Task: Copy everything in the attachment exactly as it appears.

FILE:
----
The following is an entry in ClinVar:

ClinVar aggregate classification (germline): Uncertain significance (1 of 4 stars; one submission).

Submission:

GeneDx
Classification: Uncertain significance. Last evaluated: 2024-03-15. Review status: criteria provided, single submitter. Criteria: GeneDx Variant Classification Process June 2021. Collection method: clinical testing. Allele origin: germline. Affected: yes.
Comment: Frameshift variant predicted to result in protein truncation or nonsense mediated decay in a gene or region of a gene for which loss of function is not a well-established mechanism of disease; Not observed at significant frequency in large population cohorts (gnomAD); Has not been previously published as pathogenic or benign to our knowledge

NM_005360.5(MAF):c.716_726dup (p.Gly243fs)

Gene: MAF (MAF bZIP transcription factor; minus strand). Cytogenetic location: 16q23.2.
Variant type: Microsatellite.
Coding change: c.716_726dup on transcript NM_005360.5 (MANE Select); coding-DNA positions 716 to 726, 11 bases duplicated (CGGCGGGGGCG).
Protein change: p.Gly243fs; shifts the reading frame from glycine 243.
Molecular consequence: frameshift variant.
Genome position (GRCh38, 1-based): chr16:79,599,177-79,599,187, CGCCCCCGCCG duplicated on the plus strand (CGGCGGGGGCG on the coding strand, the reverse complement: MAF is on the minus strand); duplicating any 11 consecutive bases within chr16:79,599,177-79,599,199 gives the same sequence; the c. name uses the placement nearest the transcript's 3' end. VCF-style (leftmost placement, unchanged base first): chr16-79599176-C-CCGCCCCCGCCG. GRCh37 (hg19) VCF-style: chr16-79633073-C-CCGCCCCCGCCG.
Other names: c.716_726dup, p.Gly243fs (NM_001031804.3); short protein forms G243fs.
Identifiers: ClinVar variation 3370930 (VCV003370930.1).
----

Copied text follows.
The following is an entry in ClinVar:

ClinVar aggregate classification (germline): Uncertain significance (1 of 4 stars; one submission).

Submission:

GeneDx
Classification: Uncertain significance. Last evaluated: 2024-03-15. Review status: criteria provided, single submitter. Criteria: GeneDx Variant Classification Process June 2021. Collection method: clinical testing. Allele origin: germline. Affected: yes.
Comment: Frameshift variant predicted to result in protein truncation or nonsense mediated decay in a gene or region of a gene for which loss of function is not a well-established mechanism of disease; Not observed at significant frequency in large population cohorts (gnomAD); Has not been previously published as pathogenic or benign to our knowledge

NM_005360.5(MAF):c.716_726dup (p.Gly243fs)

Gene: MAF (MAF bZIP transcription factor; minus strand). Cytogenetic location: 16q23.2.
Variant type: Microsatellite.
Coding change: c.716_726dup on transcript NM_005360.5 (MANE Select); coding-DNA positions 716 to 726, 11 bases duplicated (CGGCGGGGGCG).
Protein change: p.Gly243fs; shifts the reading frame from glycine 243.
Molecular consequence: frameshift variant.
Genome position (GRCh38, 1-based): chr16:79,599,177-79,599,187, CGCCCCCGCCG duplicated on the plus strand (CGGCGGGGGCG on the coding strand, the reverse complement: MAF is on the minus strand); duplicating any 11 consecutive bases within chr16:79,599,177-79,599,199 gives the same sequence; the c. name uses the placement nearest the transcript's 3' end. VCF-style (leftmost placement, unchanged base first): chr16-79599176-C-CCGCCCCCGCCG. GRCh37 (hg19) VCF-style: chr16-79633073-C-CCGCCCCCGCCG.
Other names: c.716_726dup, p.Gly243fs (NM_001031804.3); short protein forms G243fs.
Identifiers: ClinVar variation 3370930 (VCV003370930.1).